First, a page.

Taiwan: Nation-State or Province?

By John F. Copper | Go to book overview
Save to active project

The main traditional form of communication, mail, has been supplemented in the past decade or two by the telephone and high-technology communication services, though the postal service has continued to grow in size and efficiency. There are six or more pickups a day in most of Taiwan's large cities, making it possible to get a letter to another party in the same city within a few hours and to most cities throughout the island the next day. Most foreign visitors to Taiwan are very impressed with its postal system.

Telephones came into popular use in the 1960s. During the 1970s, the number of telephones increased eightfold to more than 2.5 million by the close of the decade. Now most families have telephones; in fact, there is an average of more than 106 telephone sets per 100 households. There are also more than 1.5 million pagers in Taiwan and over one-half million cellular telephones. International satellite long-distance and direct-dial calls can be made to and from Taiwan, and a transhorizon microwave system is in service to Hong Kong and the Philippines. Video-telephone service is available between Taiwan and the Pescadores and between Taiwan and Quemoy. The use of the Internet has boomed in recent years; by the end of 1998, it had reached 2.2 million, or more than double the previous year.39

Taiwan's meteorological services are also well developed. Numerous weather stations and radar and satellite information centers provide constant weather data, and typhoon and tidal-wave predictions are considered accurate by global standards. There are also several seismological stations for predicting and measuring earthquakes, prevalent in and around Taiwan. The country likewise has systems for measuring radioactive fallout, sea conditions, and astronomical and ozonic changes.


NOTES
1.
For details on Taiwan's geography and the territorial claims made by the Republic of China, see The Republic of China 1994 Yearbook ( Taipei: Government Information Office, 1993), chapter 1.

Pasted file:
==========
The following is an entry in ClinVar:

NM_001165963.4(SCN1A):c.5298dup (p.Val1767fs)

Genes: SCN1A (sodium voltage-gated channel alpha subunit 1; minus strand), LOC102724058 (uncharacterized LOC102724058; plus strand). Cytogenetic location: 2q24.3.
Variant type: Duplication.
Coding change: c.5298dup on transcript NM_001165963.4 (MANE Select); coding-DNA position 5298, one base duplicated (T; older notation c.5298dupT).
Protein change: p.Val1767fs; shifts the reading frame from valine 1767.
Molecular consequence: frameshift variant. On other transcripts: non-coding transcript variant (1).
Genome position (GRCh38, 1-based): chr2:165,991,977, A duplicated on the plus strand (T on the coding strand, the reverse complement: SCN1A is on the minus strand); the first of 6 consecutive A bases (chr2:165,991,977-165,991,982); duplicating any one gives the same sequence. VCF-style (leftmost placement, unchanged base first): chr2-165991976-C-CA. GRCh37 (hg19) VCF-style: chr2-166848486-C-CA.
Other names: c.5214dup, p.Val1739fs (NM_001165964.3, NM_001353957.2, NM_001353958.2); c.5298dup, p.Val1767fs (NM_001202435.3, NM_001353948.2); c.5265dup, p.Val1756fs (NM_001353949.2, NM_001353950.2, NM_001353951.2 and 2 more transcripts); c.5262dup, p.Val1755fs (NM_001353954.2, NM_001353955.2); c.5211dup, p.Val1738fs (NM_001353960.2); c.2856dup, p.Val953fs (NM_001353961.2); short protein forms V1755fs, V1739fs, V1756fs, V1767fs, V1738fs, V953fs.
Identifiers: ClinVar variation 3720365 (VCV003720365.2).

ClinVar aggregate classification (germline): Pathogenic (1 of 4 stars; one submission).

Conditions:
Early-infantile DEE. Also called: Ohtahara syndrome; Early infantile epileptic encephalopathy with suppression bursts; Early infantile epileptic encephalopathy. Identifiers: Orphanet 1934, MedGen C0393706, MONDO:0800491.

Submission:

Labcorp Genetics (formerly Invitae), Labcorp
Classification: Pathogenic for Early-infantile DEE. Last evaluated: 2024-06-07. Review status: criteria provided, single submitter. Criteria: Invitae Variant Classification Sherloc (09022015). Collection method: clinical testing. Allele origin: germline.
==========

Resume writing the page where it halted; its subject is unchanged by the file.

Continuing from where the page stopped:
2.
See David Crystal (ed.), The Cambridge Factfinder ( New York: Cambridge University Press, 1994), p. 197, for Taiwan's rank among nations of the world in size and population.
3.
For details, see Michael Hindley and James Bridge, "Disputed Islands," Free China Review, August 1994, pp. 42-47.
4.
For further details on this controversy, see John F. Copper, "The Fishing Islands Controversy", Asia Quarterly, 1972/ 1973, pp. 217-227.
5.
See Chiao-min Hsieh, Taiwan-Ilha Formosa: A Geographical Perspective ( Washington, D.C.: Butterworths, 1964), pp. 2-4.
6.
See Ibid., p. 20 regarding the frequency of earthquakes in Taiwan.
7.
See W. G. Goddard, Formosa: A Study in Chinese History (East Lansing: Michigan State University Press, 1966), pp. x-xi.
8.
See Hsieh, Taiwan-Ilha Formosa, chapter 6, for further details.

-18-

Notes for this page

Add a new note
If you are trying to select text to create highlights or citations, remember that you must now click or tap on the first word, and then click or tap on the last word.
Loading One moment ...
Project items
Notes
Cite this page

Cited page

Style
Citations are available only to our active members.
Sign up now to cite pages or passages in MLA, APA and Chicago citation styles.

Cited page

Bookmark this page
Taiwan: Nation-State or Province?
Settings

Settings

Typeface
Text size Smaller Larger
Search within

Search within this book

Look up

Look up a word

  • Dictionary
  • Thesaurus
Please submit a word or phrase above.
Print this page

Print this page

Why can't I print more than one page at a time?

While we understand printed pages are helpful to our users, this limitation is necessary to help protect our publishers' copyrighted material and prevent its unlawful distribution. We are sorry for any inconvenience.
Full screen
/ 234

matching results for page

Cited passage

Style
Citations are available only to our active members.
Sign up now to cite pages or passages in MLA, APA and Chicago citation styles.

Cited passage

Welcome to the new Questia Reader

The Questia Reader has been updated to provide you with an even better online reading experience.  It is now 100% Responsive, which means you can read our books and articles on any sized device you wish.  All of your favorite tools like notes, highlights, and citations are still here, but the way you select text has been updated to be easier to use, especially on touchscreen devices.  Here's how:

1. Click or tap the first word you want to select.
2. Click or tap the last word you want to select.

OK, got it!

Thanks for trying Questia!

Please continue trying out our research tools, but please note, full functionality is available only to our active members.

Your work will be lost once you leave this Web page.

For full access in an ad-free environment, sign up now for a FREE, 1-day trial.

Already a member? Log in now.

Are you sure you want to delete this highlight?